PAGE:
The Star Tribune column: The 'everyone does it' hooey keeps the STD epidemic going
By KATHERINE KERSTEN about the rate of STDs in children contains a rant against casual sex and blames the sexual revolution (ie. feminism) yet fails to even once discuss sexual violence against children.
The solution? Enlightened folks tell us it's more sex education, counseling and treatment. They call for more tax-funded initiatives such as a $1.3 million bill for screening and public education recently considered by the Minnesota Legislature.
But few are talking about the real reason for the epidemic: too many kids are having sex at too young an age.
Her blind assumption that comprehensive sex education, counseling and treatment cause the spread of STDs is very dangerous. As a fellow Minnesotan I will be supporting the initiatives she opposes. And not because I want to encourage kids to have sex.
In her worldview all of these infected children got infected because they made bad choices. None of these children were the victims of childhood sexual abuse by trusted adults and none of them were the victims of rape or other forms of sexual violence, including coercion, by other children or teens. If all these children are to blame for the STDs they get, then an absence of STD screening and treatment makes sense.
STDs become a punishment given to sinful children.
Certainly none of these children got infected with STDs because they heard lectures on abstinence and thought oral sex, which spreads STDS, was a valid way to practice abstinence.
If Kersten did begin to think about the role of sexual violence and abuse in the rate of STDs then she would have to listen to those she quickly dismisses as crackpots who are supposedly pushing young children to become sexually active. She gets near a discussion of sexual violence and then blows it.
Here's another myth: that young women are as eager to hop in the sack as young men. Surely, lots of women remember fighting off groping guys in high school and mashers at college frat parties.
If you are a girl or woman and you have to fight a guy off to stop him from having sex with you that is attempted rape. Not wanting to be raped says nothing about girls' or women's inherent sexual interest. It is not:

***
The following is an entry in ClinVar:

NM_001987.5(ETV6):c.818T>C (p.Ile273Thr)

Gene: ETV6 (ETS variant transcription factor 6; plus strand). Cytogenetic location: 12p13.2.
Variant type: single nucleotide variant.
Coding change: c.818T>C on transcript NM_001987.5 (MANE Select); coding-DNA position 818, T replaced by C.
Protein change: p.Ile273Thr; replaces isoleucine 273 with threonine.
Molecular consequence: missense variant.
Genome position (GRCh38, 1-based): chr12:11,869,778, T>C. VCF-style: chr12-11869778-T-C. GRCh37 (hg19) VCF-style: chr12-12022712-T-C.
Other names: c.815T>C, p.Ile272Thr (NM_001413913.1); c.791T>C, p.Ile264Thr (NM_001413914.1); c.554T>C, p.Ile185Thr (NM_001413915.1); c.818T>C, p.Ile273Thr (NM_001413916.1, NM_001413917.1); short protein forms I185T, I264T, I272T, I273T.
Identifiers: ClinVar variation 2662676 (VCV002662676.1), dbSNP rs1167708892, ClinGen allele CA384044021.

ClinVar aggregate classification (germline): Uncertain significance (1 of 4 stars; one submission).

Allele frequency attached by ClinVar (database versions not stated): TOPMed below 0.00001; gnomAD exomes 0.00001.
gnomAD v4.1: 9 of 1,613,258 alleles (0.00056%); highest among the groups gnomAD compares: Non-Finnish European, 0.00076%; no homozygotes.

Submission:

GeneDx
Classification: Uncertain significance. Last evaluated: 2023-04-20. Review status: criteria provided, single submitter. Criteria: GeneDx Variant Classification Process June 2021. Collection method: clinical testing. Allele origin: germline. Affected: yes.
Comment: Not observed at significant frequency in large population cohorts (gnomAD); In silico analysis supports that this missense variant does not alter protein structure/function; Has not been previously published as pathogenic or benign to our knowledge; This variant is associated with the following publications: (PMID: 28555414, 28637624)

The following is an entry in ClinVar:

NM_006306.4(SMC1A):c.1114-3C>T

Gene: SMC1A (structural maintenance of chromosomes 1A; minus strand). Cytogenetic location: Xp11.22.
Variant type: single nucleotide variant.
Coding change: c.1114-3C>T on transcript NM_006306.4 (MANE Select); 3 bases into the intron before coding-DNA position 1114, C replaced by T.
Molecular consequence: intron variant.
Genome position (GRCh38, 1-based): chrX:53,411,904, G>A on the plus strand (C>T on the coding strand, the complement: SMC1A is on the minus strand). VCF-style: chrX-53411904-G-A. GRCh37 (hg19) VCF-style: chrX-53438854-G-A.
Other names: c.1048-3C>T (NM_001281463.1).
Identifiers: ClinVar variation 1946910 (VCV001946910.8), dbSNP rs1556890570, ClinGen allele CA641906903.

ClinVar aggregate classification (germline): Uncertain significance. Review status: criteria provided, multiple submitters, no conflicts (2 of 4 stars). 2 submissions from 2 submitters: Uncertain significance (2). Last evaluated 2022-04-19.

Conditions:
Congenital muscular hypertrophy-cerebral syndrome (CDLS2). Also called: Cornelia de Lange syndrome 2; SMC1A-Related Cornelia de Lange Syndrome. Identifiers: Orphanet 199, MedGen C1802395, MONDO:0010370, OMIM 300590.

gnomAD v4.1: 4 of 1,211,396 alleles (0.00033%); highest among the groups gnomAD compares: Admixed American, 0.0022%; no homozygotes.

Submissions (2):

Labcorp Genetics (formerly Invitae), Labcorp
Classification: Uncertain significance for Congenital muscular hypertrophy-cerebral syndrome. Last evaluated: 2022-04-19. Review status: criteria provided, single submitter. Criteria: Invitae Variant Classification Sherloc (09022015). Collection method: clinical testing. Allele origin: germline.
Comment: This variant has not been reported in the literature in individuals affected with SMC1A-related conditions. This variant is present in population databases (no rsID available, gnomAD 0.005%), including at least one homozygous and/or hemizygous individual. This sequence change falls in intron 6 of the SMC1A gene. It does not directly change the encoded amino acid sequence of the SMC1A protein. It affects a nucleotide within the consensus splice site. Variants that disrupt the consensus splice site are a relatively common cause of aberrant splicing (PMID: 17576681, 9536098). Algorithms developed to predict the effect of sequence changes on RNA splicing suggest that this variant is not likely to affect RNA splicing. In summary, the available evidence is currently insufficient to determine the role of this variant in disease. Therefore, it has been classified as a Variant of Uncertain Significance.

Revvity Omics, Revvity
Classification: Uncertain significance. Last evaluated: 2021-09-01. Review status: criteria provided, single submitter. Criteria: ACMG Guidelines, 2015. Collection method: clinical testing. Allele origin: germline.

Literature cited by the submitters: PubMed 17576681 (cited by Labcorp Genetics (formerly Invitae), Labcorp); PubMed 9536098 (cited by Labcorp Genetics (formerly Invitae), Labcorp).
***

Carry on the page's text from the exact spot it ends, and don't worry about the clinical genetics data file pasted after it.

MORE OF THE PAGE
[...] the average hormone-driven guy -- who sometimes can't wait to brag about "scoring"
A boy or man attempting to rape a girl and then succeeding is not committing a hormone-driven act. Even those who buy into the lie that date rape is hormone-driven cannot reasonable defend the subsequent bragging as being hormone-driven. Yet many of them are so entrenched in their rape denial that they will do just that.
If this type of rapist is average it is because of the pervasiveness of the belief that it is his target who is to blame for his actions -- even by people who claim to be against all sexual activity outside of marriage.
This sexual violence comes from the pervasive belief that boys and men have the legal and moral right to push girls and women into unwanted sex (rape) and to circumvent lack of consent.
All girls and women who fail to block this type of push are the people who were traditionally given negative labels. This belief predates the sexual revolution and many who cling to this belief want a return to the good old days when those who raped their dates or their spouses were viewed as people who did nothing wrong.
If the solution to attempted and completed rapes and bragging about those completed rapes is to tell girls, "Don't be like those immoral girls who have sex" this will not help anyone except the sexually violent and those who make excuses for them.When sexual violence committed by boys against girls is normal and all consensual sex outside of marriage is abnormal something is seriously wrong.